On Monday the 4th of March 2013 I left home to travel to Petts Wood Station to complete the London Loop Section 3 Jubilee Park to West Wickham Common.
I arrived after almost 2 hours traveling by bus, tube and train and exit Petts Wood Station crossing the bridge and out by some shops.
I eventually come to enter Jubilee Park, the path skirts along the edge of the park on very muddy paths.
I exited the park for more walking along some streets before coming to Crofton Wood.
It appears this Woodland is up for auction for £30,000.
I emerge on a road in Crofton
Almost opposite the village sign is a path that leads on a path beside garden fences. At the end of this I cross Lovibonds Road and follow another road up before turning left into Darrick Wood.
I emerge out on a hilltop with overlooking views south out to suburbia .I take the middle of the three paths down the hill and cross the A21.
I take the footpath opposite between houses, out onto Gladstone Road before entering Farnborough village.
The village name derives from Fearnbiorginga, meaning village among the ferns on the hill.
Farnborough was once the first stop out of London along the coach road down to Tonbridge and Hastings.
The village evolved on the main road from London to Hastings which originally ran via Church Road and Old Hill (to the south of the village).
I walk along Church Road and up a raised path through a lych gate into the church of St Giles the Abbott. The church stands high on the hill and the flint nave was rebuilt in the 1640s after storm damage
At about the same time they rebuilt the Nave they planted the huge Yew tree by the west door.
I have now entered High Elms Estate. Out of the woods I cross a lane and take a path opposite through a car park and pass a picnic area in High Elms Estate.
I stopped off in the café here to grab something to eat before continuing.
This grand 400 acre estate has been owned by Bromley council since 1965.It was formerly the country home of the Lubbock family. Their classic Italian style mansion was burnt down and all that remains is the stable block and the Eton Fives court.
|Eton Fives Court|
This game was originally played against the walls of Eton College Chapel, where two players waxing aggressive with a hard ball. The rules required three playing surfaces. The game was popular for a while, this was one of the earliest courts dating back to 1840.
Sir John William Lubbock the second planted the grounds with specimen trees from around the world that I can see around me.
I walk through what remains of the country home and its gardens and grotto.
I walk downhill along a path that leads out into the car park of a golf club and exit into a lane. I cross the road to the path opposite. The path follows the edge of an old orchard. I see an old weather boarded tower of Clockhouse Farm. The bell in the tower was rung in Victorian times to tell farm workers when their lunch break started and finished.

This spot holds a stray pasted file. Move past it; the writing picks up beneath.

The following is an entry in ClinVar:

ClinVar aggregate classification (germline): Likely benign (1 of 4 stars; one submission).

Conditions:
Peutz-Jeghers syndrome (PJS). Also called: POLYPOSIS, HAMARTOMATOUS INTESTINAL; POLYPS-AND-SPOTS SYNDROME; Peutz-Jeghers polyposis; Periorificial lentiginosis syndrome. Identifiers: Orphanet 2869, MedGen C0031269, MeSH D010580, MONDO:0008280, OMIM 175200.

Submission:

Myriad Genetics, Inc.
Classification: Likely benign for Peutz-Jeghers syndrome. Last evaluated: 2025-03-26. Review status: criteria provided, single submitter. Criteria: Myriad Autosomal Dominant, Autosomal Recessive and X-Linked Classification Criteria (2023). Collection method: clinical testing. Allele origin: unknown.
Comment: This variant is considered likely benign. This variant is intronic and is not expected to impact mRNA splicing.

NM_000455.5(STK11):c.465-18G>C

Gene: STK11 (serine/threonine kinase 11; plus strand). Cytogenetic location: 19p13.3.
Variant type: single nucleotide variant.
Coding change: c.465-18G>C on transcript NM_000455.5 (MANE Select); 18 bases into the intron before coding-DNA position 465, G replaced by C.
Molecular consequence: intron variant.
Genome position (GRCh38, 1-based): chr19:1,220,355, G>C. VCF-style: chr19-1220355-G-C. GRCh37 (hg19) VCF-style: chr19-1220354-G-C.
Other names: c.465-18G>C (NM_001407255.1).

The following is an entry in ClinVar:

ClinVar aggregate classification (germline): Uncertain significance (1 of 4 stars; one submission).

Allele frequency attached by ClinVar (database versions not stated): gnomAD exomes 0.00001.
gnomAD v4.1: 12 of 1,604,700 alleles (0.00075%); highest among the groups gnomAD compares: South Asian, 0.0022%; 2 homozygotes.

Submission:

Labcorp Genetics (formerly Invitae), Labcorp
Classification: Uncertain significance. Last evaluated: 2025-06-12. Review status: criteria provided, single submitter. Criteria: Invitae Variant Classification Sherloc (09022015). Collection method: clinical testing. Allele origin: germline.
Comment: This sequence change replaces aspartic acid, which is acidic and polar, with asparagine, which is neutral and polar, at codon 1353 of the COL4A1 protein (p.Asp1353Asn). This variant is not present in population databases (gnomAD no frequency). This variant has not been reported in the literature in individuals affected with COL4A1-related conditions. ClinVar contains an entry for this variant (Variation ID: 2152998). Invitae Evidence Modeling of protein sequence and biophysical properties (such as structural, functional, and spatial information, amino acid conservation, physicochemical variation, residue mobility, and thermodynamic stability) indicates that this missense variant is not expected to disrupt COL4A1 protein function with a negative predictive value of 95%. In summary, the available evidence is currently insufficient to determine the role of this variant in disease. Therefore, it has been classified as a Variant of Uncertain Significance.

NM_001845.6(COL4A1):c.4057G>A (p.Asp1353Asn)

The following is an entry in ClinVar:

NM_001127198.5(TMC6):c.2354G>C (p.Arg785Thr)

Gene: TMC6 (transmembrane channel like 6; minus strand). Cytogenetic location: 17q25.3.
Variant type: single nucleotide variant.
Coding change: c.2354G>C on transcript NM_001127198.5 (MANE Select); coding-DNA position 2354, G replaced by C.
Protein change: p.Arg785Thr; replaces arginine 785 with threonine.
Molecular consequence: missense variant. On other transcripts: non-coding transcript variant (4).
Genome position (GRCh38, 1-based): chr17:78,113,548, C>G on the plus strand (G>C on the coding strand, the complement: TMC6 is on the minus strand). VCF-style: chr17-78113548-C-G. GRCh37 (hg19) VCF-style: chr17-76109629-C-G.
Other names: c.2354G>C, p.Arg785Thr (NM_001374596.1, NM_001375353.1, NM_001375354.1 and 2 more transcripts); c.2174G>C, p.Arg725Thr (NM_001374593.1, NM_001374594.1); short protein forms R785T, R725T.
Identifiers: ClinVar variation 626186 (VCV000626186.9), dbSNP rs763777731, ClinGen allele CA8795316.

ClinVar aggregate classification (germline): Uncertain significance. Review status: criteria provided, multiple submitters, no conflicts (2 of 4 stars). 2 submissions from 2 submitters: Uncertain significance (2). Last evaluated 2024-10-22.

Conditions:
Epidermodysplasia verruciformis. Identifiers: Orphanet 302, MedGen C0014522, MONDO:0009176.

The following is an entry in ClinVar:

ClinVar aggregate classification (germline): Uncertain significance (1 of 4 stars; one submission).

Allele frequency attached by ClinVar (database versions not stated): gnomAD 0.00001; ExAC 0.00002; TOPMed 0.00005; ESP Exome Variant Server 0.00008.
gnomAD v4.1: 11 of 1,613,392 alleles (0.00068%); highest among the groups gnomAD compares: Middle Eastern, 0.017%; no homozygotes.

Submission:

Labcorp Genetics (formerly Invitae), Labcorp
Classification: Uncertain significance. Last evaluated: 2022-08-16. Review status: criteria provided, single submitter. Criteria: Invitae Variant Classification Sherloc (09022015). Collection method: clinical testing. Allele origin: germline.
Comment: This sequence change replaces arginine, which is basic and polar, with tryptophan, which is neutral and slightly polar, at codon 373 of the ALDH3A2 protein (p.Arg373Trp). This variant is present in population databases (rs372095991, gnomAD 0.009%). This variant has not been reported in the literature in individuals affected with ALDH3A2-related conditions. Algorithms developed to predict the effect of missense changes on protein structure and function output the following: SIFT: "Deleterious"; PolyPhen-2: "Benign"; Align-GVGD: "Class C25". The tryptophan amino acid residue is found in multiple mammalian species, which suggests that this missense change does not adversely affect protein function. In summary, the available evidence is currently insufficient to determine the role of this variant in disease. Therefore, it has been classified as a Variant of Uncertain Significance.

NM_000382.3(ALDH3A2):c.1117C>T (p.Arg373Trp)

Opposite the tower I climb a hill over a golf course and see more wild parakeets that I’ve seen on previous sections of this walk.
The path drops down to a lane past a field of horses.
I walk along the lane for a short distance before turning right onto an ancient hedge greenway called Bogey Lane.
This leads out onto Farthing Street, where I saw and heard two Kestrels in an old oak. Amazing sight and sound. I walk down the road into Shire Lane where I cross and take a path that skirts along the lane.
To my right I can see Holwood House, with a long frontage with Grecian portico.The house was designed by Decimus Burton, built between 1823 and 1826 and is in the Greek Revival style.
I take another path that climbs up beside a gate that displays a Met police sign “Police Dogs in training”.
As I climbed the hill I saw another kestrel hovering over the fields.
The path brings me to a clearing where stands what’s left of The Wilberforce Oak.
Here in 1788 William Wilberforce discussed with the Younger WilliamPitt (Prime minister and the owner of Holwood) to resolve on a parliamentary bill to abolish the slave trade. They met beneath the oak where today only a stump remains. In 1862 the stone bench that is fenced off was placed here to commemorate the occasion.
There are fine views across the Vale of Keston. I sat and rested for a while ,drank some water before continuing.
The path drops down to a road, which I cross and enter onto Keston Common. I follow a path where I drop down to Caesars Well. The spring here bubbling up from its brick lined circle of pebbles, is the source of theRavensbourne.
As there is an Iron age fort above on the hill, this clear water was clearly used before Caesars time. The water flows into Keston ponds,made in the early 19th century to provide Holwood house with clear water.
I cross the road into the woods past another pond to my right and follow the path till I emerge out onto a road up to TheFox Public house at Keston
I cross the main road at the roundabout into West Common road and left onto another track through a wooded area and past several delightful houses
|Church seen on my last walk.|
I emerge by the Corporation of London sign, where on the rear was a long list of bye-laws where it seems you can’t do much at all!
I now cross the road back into Polecat alley where I started my last walk back to Hayes Rail station.
Altogether about a 10 mile walk and again without getting lost! Must be getting the hang of this!